Groovy Commercialism

who wants a hugThis morning I was flipping through the book Choosing Death and landed on an interview with commerce queen Angela Gossow detailing her opinion on Cannibal Corpse:

“I loved Cannibal Corpse’s Eaten Back To Life, because it was so extreme at the time when I was a kid, but I didn’t sing along with those lyrics.” Gossow admits. “It’s somehow just a bit intimidating. It’s so much about violence against women. It’s not a guy who’s being totally shredded—it’s always a woman. It’s usually a sexual thing too, like rape, then murder, and I don’t think you should promote that. You don’t wanna have your girlfriend raped, strangled and ripped apart when she was pregnant. I still don’t get it when so many of the people out there sing about that [subject matter] have girlfriends—I just don’t know how they can justify that.”

While she does have a valid point from a woman’s perspective, the dots didn’t connect that the main factor to their popularity is shock value. Cannibal Corpse have become the most popular death metal band for outraging people in a cartoonish manner. Most of their lyrics are so farfetched in its violence, sex and gore that it defies a sensible reality. They found a commercially viable formula and cater to people that seek music that doesn’t delve farther than the surface level. I can easily envision a teenager sitting at the dinner table wearing a Cannibal Corpse shirt for one sole purpose: to repudiate his parents and be “rebellious”.

Cheese: The nineteen nineties were besieged by an onslaught of second rate bands that were inspired by the shock value of Cannibal Corpse and took the concept even further. One such band that accelerated to popularity more than the others for being more extreme was Devourment. Instead of deriving their lyrical themes from fantasy and outlandish gore, they sought to bring a more shocking element by advocating the murder of babies. Their song Baby Killer quickly became a classic among those that needed something more edgy than their prized Cannibal Corpse.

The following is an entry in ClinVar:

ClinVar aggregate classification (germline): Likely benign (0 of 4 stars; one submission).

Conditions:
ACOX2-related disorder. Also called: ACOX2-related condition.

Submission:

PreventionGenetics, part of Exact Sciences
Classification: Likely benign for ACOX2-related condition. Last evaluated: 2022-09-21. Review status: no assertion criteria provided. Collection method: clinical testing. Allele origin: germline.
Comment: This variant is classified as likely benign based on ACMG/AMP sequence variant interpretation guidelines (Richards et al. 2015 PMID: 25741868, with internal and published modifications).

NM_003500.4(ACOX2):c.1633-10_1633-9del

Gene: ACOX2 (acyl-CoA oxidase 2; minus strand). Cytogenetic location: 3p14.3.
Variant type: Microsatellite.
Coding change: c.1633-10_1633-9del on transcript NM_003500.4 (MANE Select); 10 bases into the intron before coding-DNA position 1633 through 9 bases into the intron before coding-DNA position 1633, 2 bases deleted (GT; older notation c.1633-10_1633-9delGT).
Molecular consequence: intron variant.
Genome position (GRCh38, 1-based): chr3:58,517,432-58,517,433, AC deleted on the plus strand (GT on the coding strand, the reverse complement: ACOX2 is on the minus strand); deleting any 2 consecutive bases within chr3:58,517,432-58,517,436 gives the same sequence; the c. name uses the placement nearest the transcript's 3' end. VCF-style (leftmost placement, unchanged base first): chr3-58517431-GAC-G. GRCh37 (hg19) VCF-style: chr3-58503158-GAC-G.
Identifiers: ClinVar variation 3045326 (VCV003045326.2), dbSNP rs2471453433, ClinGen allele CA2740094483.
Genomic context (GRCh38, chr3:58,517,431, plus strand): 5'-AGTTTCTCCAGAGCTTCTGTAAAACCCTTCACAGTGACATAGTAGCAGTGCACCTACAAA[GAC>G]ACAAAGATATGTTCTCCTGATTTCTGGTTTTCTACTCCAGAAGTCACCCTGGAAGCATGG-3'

Relapse Records recently picked up Devourment to cash in on this concept. Knowing that it wouldn’t be profitable advocating baby death, Devourment went the Cannibal Corpse route and devised their lyrical themes to be cartoons. Their popularity has already grown. The era of Cartoon Death Metal is overshadowing those who approach the genre as an art form.


9 thoughts on “Groovy Commercialism”

  1. Matters says:

    I thought you guys supported Texas metal.

    1. fenrir says:

      You’re missing the whole point. This has nothing to do with a band being from Texas, New York, Poland, The Netherlands or Sweden. It has to do with the lyrical content of the songs and the way the genre is approached.

  2. metrosexual says:

    If they want to be the new edge in shock, they should create more imaginative, less repetitive music videos. Alternatively, shock bands could kill themselves on stage. I’d buy tickets for that.

    Death metal on basketball jerseys and short shorts is a new low.

  3. Trey Azagthoth had said something similar in this interview from 1998, during death metal’s decline:

    1. Anthony says:

      Hadn’t even seen that one, thanks! I bet you he was talking about Lividity with that “dildos in their asses” comment.

  4. Man In The Forest says:

    The central thesis in your piece is observant, and cuts through social presuppositions. This, if course, means people who hold those presuppositions to be true will think you’re just being “pedantic” or “elitist”.

    Its hard to talk about gender issues in general when people like this are allowed to set the standards amongst our societal intelligentsia, if you will.

  5. Herbivore says:

    The lyrics and themes should not be about killing/hurting vulnerable groups like babies or women if they have real power to fight against men.

  6. archibald says:

    Still, It’s better than the new Burzum album.

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